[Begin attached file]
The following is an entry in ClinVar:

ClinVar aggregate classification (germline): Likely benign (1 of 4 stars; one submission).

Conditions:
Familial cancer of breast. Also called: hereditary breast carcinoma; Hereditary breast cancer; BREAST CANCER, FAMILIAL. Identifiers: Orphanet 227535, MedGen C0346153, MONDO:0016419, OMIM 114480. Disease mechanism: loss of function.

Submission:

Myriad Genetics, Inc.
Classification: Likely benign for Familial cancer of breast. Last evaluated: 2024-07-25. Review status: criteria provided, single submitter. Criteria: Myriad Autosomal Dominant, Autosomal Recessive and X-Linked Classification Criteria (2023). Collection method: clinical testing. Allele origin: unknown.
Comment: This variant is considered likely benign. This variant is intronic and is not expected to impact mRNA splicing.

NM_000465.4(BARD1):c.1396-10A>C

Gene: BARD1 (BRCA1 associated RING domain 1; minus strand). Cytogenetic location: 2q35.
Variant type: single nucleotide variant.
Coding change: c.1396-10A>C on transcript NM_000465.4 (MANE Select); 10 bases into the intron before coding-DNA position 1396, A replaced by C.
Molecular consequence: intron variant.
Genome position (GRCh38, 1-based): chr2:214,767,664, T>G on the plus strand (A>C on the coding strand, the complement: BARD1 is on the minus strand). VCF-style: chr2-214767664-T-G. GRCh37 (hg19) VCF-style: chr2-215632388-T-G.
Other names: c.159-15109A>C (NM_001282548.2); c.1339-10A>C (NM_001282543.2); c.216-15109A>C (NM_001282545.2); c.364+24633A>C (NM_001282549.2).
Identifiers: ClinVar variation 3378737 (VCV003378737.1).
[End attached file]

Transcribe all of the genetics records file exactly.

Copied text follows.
The following is an entry in ClinVar:

ClinVar aggregate classification (germline): Likely benign (1 of 4 stars; one submission).

Conditions:
Familial cancer of breast. Also called: hereditary breast carcinoma; Hereditary breast cancer; BREAST CANCER, FAMILIAL. Identifiers: Orphanet 227535, MedGen C0346153, MONDO:0016419, OMIM 114480. Disease mechanism: loss of function.

Submission:

Myriad Genetics, Inc.
Classification: Likely benign for Familial cancer of breast. Last evaluated: 2024-07-25. Review status: criteria provided, single submitter. Criteria: Myriad Autosomal Dominant, Autosomal Recessive and X-Linked Classification Criteria (2023). Collection method: clinical testing. Allele origin: unknown.
Comment: This variant is considered likely benign. This variant is intronic and is not expected to impact mRNA splicing.

NM_000465.4(BARD1):c.1396-10A>C

Gene: BARD1 (BRCA1 associated RING domain 1; minus strand). Cytogenetic location: 2q35.
Variant type: single nucleotide variant.
Coding change: c.1396-10A>C on transcript NM_000465.4 (MANE Select); 10 bases into the intron before coding-DNA position 1396, A replaced by C.
Molecular consequence: intron variant.
Genome position (GRCh38, 1-based): chr2:214,767,664, T>G on the plus strand (A>C on the coding strand, the complement: BARD1 is on the minus strand). VCF-style: chr2-214767664-T-G. GRCh37 (hg19) VCF-style: chr2-215632388-T-G.
Other names: c.159-15109A>C (NM_001282548.2); c.1339-10A>C (NM_001282543.2); c.216-15109A>C (NM_001282545.2); c.364+24633A>C (NM_001282549.2).
Identifiers: ClinVar variation 3378737 (VCV003378737.1).